Eastern white pine (Pinus strobus L.) is one of the most economically valuable conifers in eastern North America and part of our ecological heritage. In the province of Quebec, by the late 1800's, most mature specimens had been selectively logged, particularly along the St. Lawrence River and its major tributaries, leaving relic populations that are poorly representative of its pre-settlement distribution. This study aims to understand the pre-settlement distribution of white pine in southern Mauricie in central Quebec, by relating past white pine presence, as described by primeval land survey records, to environment variables. Thirteen land survey log-books, dating from before the major selective cuts took place, and covering about 7,000 km2, were retained for the analysis, from which 2,614 survey records were extracted and geo-referenced. Each record provides a list of tree species, ordered by their abundance. We then randomly surveyed 421 locations of the primeval surveys (half with and half without white pine in the 19th century) and recorded evidence of white pine presence (old stumps, seedling, saplings, and mature white pines).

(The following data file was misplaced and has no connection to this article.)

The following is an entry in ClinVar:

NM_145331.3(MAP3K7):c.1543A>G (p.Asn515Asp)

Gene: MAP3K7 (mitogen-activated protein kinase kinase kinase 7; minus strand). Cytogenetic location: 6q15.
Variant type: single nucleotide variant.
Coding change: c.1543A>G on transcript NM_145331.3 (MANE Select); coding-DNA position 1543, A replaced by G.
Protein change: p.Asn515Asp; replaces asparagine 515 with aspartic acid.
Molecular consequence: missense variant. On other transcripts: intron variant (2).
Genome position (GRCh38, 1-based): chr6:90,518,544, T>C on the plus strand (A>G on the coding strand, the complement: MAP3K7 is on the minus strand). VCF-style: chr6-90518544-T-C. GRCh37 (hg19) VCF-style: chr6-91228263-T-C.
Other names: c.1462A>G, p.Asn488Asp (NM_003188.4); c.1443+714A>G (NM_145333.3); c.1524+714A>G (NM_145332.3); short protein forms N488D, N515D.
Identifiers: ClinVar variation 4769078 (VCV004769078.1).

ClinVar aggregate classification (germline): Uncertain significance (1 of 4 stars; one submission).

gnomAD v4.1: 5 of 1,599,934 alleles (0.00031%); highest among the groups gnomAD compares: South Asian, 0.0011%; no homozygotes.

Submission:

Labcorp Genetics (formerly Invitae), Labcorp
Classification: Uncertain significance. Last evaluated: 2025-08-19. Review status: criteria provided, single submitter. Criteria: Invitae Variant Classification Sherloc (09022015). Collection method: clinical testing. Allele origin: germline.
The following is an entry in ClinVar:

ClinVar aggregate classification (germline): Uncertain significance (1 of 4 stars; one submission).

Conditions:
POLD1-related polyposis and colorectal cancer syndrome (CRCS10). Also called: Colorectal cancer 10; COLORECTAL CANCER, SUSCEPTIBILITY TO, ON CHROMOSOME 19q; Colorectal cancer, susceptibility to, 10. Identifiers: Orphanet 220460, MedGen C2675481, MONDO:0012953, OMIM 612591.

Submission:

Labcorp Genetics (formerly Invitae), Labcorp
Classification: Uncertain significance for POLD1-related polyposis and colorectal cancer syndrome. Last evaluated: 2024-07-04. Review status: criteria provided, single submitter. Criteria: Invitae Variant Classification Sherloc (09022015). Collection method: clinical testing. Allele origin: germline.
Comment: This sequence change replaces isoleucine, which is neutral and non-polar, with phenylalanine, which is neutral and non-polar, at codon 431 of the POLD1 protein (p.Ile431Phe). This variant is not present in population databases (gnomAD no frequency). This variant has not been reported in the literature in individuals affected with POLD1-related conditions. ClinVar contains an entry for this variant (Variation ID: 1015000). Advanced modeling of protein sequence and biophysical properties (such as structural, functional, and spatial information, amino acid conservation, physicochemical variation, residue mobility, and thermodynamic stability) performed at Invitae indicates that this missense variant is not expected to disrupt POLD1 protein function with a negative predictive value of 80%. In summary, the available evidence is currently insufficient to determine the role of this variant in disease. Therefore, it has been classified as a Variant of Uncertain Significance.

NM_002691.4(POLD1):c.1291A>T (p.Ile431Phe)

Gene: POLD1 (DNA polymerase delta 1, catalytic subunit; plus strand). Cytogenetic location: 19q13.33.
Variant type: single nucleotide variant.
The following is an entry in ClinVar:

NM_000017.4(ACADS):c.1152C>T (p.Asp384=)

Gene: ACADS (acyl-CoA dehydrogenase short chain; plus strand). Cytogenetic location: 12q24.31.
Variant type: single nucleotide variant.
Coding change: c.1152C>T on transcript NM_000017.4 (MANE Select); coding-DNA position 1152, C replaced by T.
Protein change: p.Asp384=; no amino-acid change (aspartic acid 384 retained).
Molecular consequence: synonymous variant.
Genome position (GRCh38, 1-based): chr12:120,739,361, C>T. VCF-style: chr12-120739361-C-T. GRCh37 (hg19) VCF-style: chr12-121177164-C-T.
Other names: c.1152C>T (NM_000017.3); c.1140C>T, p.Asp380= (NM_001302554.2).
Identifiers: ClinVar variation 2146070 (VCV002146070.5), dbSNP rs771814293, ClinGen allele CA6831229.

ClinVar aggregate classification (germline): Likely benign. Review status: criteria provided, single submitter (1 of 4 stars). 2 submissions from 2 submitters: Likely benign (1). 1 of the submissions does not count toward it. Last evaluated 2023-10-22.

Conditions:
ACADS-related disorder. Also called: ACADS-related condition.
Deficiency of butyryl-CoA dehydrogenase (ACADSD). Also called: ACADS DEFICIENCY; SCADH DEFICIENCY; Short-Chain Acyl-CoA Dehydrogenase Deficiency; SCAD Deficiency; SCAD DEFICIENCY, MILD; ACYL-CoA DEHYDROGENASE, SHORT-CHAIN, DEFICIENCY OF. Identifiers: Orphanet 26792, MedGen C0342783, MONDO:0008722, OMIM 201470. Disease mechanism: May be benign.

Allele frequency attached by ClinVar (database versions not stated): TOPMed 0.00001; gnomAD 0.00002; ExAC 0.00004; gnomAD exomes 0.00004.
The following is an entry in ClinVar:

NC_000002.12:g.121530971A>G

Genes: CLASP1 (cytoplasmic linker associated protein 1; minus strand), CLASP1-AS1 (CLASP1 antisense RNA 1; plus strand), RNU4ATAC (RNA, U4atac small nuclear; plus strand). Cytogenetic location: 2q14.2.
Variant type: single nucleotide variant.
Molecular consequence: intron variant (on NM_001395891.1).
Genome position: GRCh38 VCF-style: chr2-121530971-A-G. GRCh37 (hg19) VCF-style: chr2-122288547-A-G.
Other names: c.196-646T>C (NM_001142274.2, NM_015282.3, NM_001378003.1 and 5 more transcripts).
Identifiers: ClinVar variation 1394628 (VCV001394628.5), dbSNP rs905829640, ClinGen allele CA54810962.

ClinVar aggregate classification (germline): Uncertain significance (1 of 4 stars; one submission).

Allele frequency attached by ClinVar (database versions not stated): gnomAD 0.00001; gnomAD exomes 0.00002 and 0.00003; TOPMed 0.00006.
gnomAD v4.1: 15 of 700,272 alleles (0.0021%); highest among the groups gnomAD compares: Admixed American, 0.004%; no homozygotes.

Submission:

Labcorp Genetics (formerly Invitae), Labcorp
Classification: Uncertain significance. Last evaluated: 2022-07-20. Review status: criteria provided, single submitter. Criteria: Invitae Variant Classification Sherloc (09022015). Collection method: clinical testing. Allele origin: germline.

We observe that frequency of mature white pine is actually about half (14%) of what it was at the time of the primeval surveys (28%). Logistic regression analysis shows that the presence of white pine in the primeval surveys was significantly associated with outwash/alluvion and thin glacial/rocky surficial deposits, south/southwest/west aspects, and top/high-slope topographic positions, while moisture and slope were not significant. The relationship between current and past white pine presence was tested using a Chi-square 2x2 Fisher exact probability test, and expresses a strong site-fidelity; current mature white pines are found where they were at the beginning of the 19th century. The most site-faithful current evidence of the past presence of white pine was the combination of old stumps and seedlings. These results suggest that the modeled distribution is similar to that expected from white pine autoecology. Moreover, although current mature white pine distribution is halved, most of the current mature specimens are observed on the same sites that the species occupied before settlement. This implies that considerable effort will be required to restore white pine on the landscape, with the possibility of using the proposed model and the presence of stumps and seedlings as guidance.